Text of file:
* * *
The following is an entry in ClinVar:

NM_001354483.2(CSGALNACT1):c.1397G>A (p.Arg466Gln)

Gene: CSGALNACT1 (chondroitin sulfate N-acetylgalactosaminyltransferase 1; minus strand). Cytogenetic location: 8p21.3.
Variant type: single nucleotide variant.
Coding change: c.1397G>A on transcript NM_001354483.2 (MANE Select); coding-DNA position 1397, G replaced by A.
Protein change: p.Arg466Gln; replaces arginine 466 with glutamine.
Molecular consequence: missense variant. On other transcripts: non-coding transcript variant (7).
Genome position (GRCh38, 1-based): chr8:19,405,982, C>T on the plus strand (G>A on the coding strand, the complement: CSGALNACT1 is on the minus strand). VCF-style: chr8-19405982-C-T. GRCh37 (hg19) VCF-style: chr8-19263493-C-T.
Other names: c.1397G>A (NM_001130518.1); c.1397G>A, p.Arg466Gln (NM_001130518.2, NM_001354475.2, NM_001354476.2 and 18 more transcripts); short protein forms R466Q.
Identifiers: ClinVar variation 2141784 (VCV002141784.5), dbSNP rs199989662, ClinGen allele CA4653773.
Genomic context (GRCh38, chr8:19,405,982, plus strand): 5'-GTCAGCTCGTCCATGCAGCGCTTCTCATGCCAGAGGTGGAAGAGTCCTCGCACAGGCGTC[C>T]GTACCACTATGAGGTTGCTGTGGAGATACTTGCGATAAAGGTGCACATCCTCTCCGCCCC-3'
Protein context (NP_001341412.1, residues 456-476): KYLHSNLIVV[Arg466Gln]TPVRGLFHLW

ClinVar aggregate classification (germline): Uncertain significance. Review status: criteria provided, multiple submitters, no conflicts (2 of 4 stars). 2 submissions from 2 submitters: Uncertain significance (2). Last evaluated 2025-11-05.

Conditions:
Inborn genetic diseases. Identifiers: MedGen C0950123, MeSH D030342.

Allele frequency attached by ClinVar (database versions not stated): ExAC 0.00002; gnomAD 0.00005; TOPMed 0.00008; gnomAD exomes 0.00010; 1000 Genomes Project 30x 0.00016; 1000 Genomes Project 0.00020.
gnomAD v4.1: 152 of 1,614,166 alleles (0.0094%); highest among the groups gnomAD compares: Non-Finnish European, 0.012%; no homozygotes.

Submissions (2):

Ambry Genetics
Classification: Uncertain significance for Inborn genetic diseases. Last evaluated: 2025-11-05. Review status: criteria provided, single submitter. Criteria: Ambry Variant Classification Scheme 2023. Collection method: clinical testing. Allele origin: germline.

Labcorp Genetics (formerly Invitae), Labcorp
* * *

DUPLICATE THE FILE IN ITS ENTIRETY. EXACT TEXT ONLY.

The following is an entry in ClinVar:

NM_001354483.2(CSGALNACT1):c.1397G>A (p.Arg466Gln)

Gene: CSGALNACT1 (chondroitin sulfate N-acetylgalactosaminyltransferase 1; minus strand). Cytogenetic location: 8p21.3.
Variant type: single nucleotide variant.
Coding change: c.1397G>A on transcript NM_001354483.2 (MANE Select); coding-DNA position 1397, G replaced by A.
Protein change: p.Arg466Gln; replaces arginine 466 with glutamine.
Molecular consequence: missense variant. On other transcripts: non-coding transcript variant (7).
Genome position (GRCh38, 1-based): chr8:19,405,982, C>T on the plus strand (G>A on the coding strand, the complement: CSGALNACT1 is on the minus strand). VCF-style: chr8-19405982-C-T. GRCh37 (hg19) VCF-style: chr8-19263493-C-T.
Other names: c.1397G>A (NM_001130518.1); c.1397G>A, p.Arg466Gln (NM_001130518.2, NM_001354475.2, NM_001354476.2 and 18 more transcripts); short protein forms R466Q.
Identifiers: ClinVar variation 2141784 (VCV002141784.5), dbSNP rs199989662, ClinGen allele CA4653773.
Genomic context (GRCh38, chr8:19,405,982, plus strand): 5'-GTCAGCTCGTCCATGCAGCGCTTCTCATGCCAGAGGTGGAAGAGTCCTCGCACAGGCGTC[C>T]GTACCACTATGAGGTTGCTGTGGAGATACTTGCGATAAAGGTGCACATCCTCTCCGCCCC-3'
Protein context (NP_001341412.1, residues 456-476): KYLHSNLIVV[Arg466Gln]TPVRGLFHLW

ClinVar aggregate classification (germline): Uncertain significance. Review status: criteria provided, multiple submitters, no conflicts (2 of 4 stars). 2 submissions from 2 submitters: Uncertain significance (2). Last evaluated 2025-11-05.

Conditions:
Inborn genetic diseases. Identifiers: MedGen C0950123, MeSH D030342.

Allele frequency attached by ClinVar (database versions not stated): ExAC 0.00002; gnomAD 0.00005; TOPMed 0.00008; gnomAD exomes 0.00010; 1000 Genomes Project 30x 0.00016; 1000 Genomes Project 0.00020.
gnomAD v4.1: 152 of 1,614,166 alleles (0.0094%); highest among the groups gnomAD compares: Non-Finnish European, 0.012%; no homozygotes.

Submissions (2):

Ambry Genetics
Classification: Uncertain significance for Inborn genetic diseases. Last evaluated: 2025-11-05. Review status: criteria provided, single submitter. Criteria: Ambry Variant Classification Scheme 2023. Collection method: clinical testing. Allele origin: germline.

Labcorp Genetics (formerly Invitae), Labcorp